Central to Malabou's philosophy is the concept of "plasticity," which she derives in part from the work of Georg Wilhelm Friedrich Hegel, and from medical science, for example, from work on stem cells and from the concept of neuroplasticity. In 1999, Malabou published Voyager avec Jacques Derrida – La Contre-allée, co-authored with Derrida. Her book, Les nouveaux blessés (2007), concerns the intersection between neuroscience, psychoanalysis, and philosophy, thought through the phenomenon of trauma.
In the last few years, Malabou has tackled an increasing range of themes and topics in her writing. Coinciding with her exploration of neuroscience has been an increasing commitment to political philosophy. This is first evident in her book What Should We Do With Our Brain? and continues in Les nouveaux blessés, as well as in her book on feminism (Changer de différence, le féminin et la question philosophique, Galilée, 2009), and in her forthcoming book about the homeless and social emergency (La grande exclusion, Bayard).
Malabou is co-writing a book with Adrian Johnston on affects in Descartes, Spinoza and neuroscience, and is preparing a new book on the political meaning of life in the light of the most recent biological discoveries (mainly epigenetics). The latter work will discuss Giorgio Agamben's concept of "bare life" and Michel Foucault's notion of biopower, underscoring the lack of scientific biological definitions of these terms, and the political meaning of such a lack.
Read more about this topic: Catherine Malabou
Other articles related to "work, works":
... His most famous work, the De re metallica libri xii long remained a standard work, and marks its author as one of the most accomplished chemists of his time ... The work is a complete and systematic treatise on mining and extractive metallurgy, illustrated with many fine and interesting woodcuts which illustrate every ... Until that time, Pliny's work Historia Naturalis was the main source of information on metals and mining techniques, and Agricola made numerous references to the Roman encyclopedia ...
... of a language unknown to him would be brought in to work with Pike ... He pointed out that sometimes he did more of the work of a horse, other times he did more of the work of a donkey, but he was always both (Headland 2001508) ...
... Weorc or Work (Anglo-Saxon leader), who gave his name to Workington or 'Weorc-inga-tun', meaning the 'tun' (settlement) of the 'Weorcingas' (the people of Weorc or Work) ...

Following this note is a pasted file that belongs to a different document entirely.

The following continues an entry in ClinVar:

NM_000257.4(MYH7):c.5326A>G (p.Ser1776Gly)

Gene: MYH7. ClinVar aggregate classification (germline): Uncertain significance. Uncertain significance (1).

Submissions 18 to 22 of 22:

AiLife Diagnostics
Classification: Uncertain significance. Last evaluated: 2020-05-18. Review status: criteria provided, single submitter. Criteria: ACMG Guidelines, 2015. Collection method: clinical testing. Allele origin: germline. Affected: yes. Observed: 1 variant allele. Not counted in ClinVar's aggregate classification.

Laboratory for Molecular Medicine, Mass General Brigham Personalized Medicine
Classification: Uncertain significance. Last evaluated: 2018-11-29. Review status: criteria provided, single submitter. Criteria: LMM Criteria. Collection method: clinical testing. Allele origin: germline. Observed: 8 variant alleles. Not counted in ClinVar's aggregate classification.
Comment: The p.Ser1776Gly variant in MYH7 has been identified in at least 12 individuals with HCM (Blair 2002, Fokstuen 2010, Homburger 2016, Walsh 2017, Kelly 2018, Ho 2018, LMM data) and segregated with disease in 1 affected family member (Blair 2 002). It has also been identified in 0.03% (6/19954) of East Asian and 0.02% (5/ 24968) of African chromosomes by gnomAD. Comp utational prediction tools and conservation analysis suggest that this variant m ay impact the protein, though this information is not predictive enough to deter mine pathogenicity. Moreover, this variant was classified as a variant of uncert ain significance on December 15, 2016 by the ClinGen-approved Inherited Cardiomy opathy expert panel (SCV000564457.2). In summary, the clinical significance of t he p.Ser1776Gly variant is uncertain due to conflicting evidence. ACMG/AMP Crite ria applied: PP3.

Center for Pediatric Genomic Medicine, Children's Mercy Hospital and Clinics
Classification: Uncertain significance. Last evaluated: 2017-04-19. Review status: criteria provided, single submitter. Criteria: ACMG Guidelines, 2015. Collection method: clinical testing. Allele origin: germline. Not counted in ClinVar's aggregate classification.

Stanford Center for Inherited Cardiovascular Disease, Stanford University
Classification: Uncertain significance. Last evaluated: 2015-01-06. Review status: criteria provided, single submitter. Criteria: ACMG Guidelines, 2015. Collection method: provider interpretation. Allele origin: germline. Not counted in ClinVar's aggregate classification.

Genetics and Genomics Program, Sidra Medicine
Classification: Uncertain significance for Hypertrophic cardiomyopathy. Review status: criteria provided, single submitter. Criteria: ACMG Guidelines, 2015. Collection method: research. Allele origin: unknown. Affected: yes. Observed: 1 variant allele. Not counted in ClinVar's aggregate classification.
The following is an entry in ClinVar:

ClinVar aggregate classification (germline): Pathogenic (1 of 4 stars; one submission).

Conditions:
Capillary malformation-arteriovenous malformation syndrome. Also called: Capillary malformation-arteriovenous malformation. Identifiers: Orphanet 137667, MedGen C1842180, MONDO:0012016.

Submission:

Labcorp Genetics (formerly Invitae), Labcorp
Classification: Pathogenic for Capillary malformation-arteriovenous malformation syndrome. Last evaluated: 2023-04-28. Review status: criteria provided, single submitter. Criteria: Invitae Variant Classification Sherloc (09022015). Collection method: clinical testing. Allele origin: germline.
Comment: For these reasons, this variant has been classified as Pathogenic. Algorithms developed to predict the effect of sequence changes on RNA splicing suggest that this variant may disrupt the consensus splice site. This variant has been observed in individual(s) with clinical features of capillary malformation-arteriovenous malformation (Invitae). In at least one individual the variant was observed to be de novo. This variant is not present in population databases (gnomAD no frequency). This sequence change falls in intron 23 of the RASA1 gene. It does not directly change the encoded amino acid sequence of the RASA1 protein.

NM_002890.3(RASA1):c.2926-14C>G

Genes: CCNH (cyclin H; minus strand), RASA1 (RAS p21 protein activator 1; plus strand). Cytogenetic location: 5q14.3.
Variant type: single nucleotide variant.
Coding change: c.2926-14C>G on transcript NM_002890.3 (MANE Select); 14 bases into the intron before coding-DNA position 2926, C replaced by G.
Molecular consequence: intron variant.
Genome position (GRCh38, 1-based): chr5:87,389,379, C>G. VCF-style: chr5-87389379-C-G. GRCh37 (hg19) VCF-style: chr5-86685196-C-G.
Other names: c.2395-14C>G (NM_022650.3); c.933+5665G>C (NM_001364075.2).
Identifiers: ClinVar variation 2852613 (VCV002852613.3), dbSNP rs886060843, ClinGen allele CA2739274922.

... Joachimsthal, a centre of mining and smelting works, his object being partly "to fill in the gaps in the art of healing", and partly to test what had been written about mineralogy. 1530) the first attempt to reduce to scientific order the knowledge won by practical work, brought Agricola into notice it contained an approving letter from Erasmus at ... also with medical, mathematical, theological and historical subjects, his chief historical work being the Dominatores Saxonici a prima origine ad hanc aetatem, published at ...
... His work led to the discovery of the first evidence for the use by Palaeolithic man in the Caves of the Mendip Hills ... Balch continued the work from 1904 to 1914, where he led excavations of the entrance passage (1904–15), Witch's Kitchen (Chamber 1) and Hell's Ladder (1926–1927) and the Badger Hole (193 ... The 1911 work found a 4 to 7 feet (1.2–2.1 m) of stratification, mostly dating from the Iron age and sealed into place by Romano-British artefacts ...
Famous quotes containing the word work:
“I dont want to express alienation. It isnt what I feel. Im interested in various kinds of passionate engagement. All my work says be serious, be passionate, wake up.”
—Susan Sontag (b. 1933)
“Poetry is the only life got, the only work done, the only pure product and free labor of man, performed only when he has put all the world under his feet, and conquered the last of his foes.”
—Henry David Thoreau (18171862)
“The work of art, just like any fragment of human life considered in its deepest meaning, seems to me devoid of value if it does not offer the hardness, the rigidity, the regularity, the luster on every interior and exterior facet, of the crystal.”
—André Breton (18961966)